Can I Survive Lymphoma? What Is My Prognosis?

It may sound harsh to ask the question, “Can I survive this?” But it’s a natural question when you are facing lymphoma. Unfortunately, there isn’t an easy answer.

Your chance of recovery depends on a number of things.

  • The type and location of the lymphoma

  • Its stage

  • How quickly it is likely to grow and spread

  • Your age and general health

  • How you respond to treatment

If you want to know about your prognosis, your doctor will consider all the things that could affect your disease and treatment. Your doctor will then predict what seems likely to happen. To do that, the doctor looks at what researchers have found out over many years about thousands of people with lymphoma. When possible, the doctor uses statistics for groups of people whose situations are most like yours to make a prediction. In the case of lymphoma, looking at statistics for the subtype of lymphoma is most helpful. There are many different types of lymphoma, each with a different prognosis.

If your lymphoma is likely to respond well to treatment, your doctor will say you have a favorable prognosis. If the lymphoma is likely to be hard to control, your prognosis may be unfavorable. It is important to keep in mind, though, that a prognosis states what is probable. It is not a prediction of what will happen. No doctor can be absolutely certain about the outcome.

Some people find it easier to cope when they know their prognosis and the statistics for how well a treatment might work. Other people find statistical information confusing and frightening. Or they might think it is too general to be useful. The doctor who is most familiar with your situation is in the best position to discuss your prognosis with you and explain what the statistics may mean for you if this is something you want to know about. At the same time, you should keep in mind that a person’s prognosis may change. A favorable prognosis can change if the lymphoma progresses. An unfavorable one can change if treatment is successful. The decision to ask about your prognosis is a personal one. It is up to you to decide how much you want to know.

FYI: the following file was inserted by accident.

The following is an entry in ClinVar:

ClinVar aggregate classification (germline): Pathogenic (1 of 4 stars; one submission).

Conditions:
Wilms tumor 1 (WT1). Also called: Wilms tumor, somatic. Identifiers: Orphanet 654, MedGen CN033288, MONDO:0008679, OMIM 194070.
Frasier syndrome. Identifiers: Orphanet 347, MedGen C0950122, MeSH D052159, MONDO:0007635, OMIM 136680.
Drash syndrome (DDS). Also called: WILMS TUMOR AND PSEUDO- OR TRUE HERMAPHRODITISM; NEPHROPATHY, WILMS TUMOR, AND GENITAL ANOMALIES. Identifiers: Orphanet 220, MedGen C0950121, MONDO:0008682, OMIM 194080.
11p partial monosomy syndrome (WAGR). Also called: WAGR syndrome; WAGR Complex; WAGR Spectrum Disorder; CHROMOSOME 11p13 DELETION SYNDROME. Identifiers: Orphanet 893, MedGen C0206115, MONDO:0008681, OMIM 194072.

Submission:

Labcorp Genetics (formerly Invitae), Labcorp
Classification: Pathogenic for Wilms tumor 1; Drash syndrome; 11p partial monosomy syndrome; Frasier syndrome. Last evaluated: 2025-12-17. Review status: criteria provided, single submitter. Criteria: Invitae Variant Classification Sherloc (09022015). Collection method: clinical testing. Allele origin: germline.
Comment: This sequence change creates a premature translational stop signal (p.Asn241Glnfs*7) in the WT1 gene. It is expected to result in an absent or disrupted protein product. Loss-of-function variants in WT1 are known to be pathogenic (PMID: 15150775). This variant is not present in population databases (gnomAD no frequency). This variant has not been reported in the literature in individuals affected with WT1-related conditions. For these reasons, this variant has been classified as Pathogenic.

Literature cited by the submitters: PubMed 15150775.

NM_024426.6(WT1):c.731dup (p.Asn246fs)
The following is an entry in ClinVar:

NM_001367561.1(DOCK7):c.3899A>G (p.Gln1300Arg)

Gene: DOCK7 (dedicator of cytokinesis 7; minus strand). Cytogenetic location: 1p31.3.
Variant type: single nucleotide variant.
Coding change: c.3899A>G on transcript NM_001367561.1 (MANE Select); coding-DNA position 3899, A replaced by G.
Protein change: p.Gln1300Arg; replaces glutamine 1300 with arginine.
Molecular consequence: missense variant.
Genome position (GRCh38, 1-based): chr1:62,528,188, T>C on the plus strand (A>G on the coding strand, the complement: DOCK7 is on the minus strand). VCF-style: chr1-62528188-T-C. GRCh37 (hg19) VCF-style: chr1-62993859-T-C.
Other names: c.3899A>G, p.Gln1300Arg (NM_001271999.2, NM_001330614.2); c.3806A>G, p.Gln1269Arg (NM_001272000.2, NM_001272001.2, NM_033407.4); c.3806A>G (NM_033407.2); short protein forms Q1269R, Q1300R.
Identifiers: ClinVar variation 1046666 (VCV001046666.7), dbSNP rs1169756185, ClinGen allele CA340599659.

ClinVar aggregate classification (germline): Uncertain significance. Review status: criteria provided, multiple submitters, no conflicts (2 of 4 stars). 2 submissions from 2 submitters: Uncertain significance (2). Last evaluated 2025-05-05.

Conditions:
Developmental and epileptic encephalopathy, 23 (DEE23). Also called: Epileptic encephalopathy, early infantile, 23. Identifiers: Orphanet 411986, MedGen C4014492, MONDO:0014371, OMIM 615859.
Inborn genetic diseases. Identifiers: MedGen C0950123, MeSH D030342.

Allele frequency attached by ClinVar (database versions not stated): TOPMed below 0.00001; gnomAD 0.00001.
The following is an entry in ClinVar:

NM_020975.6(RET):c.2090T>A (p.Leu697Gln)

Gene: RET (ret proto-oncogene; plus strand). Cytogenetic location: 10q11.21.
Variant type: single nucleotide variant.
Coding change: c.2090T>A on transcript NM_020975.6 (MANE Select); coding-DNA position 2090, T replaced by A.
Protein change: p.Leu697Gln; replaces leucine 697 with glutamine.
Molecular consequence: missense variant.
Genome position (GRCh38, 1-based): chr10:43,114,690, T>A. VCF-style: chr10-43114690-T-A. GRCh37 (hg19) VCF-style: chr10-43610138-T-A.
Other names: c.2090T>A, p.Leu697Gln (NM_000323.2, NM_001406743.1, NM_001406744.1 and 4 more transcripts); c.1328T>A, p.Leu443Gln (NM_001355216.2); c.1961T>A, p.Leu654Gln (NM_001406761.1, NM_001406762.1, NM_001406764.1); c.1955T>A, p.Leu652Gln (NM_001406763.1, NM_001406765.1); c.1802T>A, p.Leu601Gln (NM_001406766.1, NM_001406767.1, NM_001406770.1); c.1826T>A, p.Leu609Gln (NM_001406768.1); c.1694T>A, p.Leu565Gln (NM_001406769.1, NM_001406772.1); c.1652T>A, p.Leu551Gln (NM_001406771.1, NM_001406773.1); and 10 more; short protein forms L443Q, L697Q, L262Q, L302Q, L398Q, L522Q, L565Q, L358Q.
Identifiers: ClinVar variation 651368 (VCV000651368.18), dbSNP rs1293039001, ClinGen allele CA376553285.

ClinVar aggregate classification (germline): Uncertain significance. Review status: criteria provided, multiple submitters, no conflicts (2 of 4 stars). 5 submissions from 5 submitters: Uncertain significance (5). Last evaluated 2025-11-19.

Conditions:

What Does the 5-Year Survival Rate Mean for Non-Hodgkin Lymphoma?

Survival rates show the percentage of people with a certain type and stage of lymphoma who survive the disease for a certain period of time after they are diagnosed. A 5-year survival rate is the percentage of people who are alive 5 years after they are diagnosed. These are the people it includes.

  • Those who are free of disease (there are no signs of lymphoma)

  • Those who have few or no signs or symptoms of lymphoma

  • Those who are being treated for lymphoma

Many people included in the 5-year survival rate live much longer than 5 years after diagnosis. Also, because the statistic is based on people diagnosed and initially treated more than 5 years ago, it’s possible that the outlook could be better today. People who are newly diagnosed often have a more favorable outlook. That’s because of improvements in treatment. 

Survival rates are based on large groups of people. They cannot be used to predict what will happen to a particular person. No two people are exactly alike. Treatment and responses to treatment vary greatly.

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